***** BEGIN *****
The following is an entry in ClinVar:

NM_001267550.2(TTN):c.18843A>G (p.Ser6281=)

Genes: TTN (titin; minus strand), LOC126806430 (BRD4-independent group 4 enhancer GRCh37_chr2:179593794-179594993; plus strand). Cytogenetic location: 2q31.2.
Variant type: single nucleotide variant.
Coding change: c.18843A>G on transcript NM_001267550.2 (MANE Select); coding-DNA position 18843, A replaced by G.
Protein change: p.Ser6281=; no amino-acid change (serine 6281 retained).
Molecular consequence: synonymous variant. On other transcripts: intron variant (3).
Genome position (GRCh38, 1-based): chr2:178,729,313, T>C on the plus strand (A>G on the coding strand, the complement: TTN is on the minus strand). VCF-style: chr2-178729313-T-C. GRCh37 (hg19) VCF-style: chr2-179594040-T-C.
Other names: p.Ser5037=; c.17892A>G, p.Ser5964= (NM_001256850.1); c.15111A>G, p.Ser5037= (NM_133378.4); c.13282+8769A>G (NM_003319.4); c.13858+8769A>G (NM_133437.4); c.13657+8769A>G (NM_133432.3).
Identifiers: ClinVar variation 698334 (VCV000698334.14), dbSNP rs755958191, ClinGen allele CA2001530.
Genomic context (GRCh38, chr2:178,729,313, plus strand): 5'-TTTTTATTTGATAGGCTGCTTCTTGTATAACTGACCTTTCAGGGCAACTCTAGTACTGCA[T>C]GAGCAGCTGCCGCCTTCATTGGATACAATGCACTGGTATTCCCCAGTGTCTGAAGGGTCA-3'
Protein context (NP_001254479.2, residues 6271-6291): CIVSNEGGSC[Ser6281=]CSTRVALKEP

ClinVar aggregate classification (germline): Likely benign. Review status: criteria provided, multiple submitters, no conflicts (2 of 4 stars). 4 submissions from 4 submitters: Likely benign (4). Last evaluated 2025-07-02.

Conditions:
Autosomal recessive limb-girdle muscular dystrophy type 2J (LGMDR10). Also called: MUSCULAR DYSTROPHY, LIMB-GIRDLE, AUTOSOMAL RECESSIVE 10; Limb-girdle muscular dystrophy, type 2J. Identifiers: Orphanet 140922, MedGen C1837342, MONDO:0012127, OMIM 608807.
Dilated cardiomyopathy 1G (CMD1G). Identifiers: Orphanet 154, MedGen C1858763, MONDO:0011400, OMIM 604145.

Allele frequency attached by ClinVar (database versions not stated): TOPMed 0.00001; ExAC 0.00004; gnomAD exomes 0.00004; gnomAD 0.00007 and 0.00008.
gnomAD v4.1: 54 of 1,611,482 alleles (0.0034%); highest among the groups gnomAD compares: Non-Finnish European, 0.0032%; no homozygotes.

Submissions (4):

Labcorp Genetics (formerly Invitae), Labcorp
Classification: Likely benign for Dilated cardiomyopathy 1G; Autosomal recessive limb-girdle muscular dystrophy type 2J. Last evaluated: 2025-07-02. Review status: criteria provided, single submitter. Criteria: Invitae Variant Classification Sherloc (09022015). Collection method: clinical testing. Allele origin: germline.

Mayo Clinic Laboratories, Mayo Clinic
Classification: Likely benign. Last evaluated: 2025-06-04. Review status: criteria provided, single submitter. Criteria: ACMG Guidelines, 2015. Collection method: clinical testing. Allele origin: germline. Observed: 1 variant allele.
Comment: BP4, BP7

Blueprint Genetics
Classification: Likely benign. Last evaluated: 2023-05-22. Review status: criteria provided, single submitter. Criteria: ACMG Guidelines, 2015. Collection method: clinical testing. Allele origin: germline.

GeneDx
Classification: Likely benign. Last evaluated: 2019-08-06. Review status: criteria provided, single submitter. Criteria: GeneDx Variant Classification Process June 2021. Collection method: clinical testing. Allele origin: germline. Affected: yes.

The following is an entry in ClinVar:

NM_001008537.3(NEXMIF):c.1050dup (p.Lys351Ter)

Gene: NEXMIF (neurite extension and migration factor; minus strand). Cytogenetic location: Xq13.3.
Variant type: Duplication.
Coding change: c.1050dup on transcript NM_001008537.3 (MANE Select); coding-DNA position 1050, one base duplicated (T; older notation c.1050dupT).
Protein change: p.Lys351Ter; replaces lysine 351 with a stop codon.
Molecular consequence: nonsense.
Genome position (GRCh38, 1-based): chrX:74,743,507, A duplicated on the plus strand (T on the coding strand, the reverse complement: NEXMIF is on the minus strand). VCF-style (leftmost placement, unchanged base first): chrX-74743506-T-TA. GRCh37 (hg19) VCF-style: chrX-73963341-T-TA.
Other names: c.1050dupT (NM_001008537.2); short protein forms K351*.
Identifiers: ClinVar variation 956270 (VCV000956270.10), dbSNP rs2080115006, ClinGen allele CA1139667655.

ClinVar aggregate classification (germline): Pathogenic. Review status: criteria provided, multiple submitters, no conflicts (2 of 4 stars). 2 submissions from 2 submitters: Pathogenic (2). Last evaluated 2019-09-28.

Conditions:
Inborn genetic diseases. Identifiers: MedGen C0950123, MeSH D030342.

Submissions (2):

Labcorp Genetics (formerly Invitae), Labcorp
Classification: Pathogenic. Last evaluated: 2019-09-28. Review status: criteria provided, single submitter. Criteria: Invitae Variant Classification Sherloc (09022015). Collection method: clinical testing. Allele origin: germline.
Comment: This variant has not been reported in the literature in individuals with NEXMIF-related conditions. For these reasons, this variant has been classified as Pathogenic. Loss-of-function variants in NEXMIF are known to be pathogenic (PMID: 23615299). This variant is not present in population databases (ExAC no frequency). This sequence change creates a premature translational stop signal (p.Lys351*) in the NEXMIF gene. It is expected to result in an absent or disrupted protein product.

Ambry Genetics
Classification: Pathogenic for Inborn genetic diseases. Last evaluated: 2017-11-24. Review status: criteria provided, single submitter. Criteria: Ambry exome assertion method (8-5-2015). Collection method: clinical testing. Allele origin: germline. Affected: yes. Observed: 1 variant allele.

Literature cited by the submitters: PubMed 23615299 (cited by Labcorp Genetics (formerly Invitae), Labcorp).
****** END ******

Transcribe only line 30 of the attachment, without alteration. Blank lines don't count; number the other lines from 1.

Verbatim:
NM_001008537.3(NEXMIF):c.1050dup (p.Lys351Ter)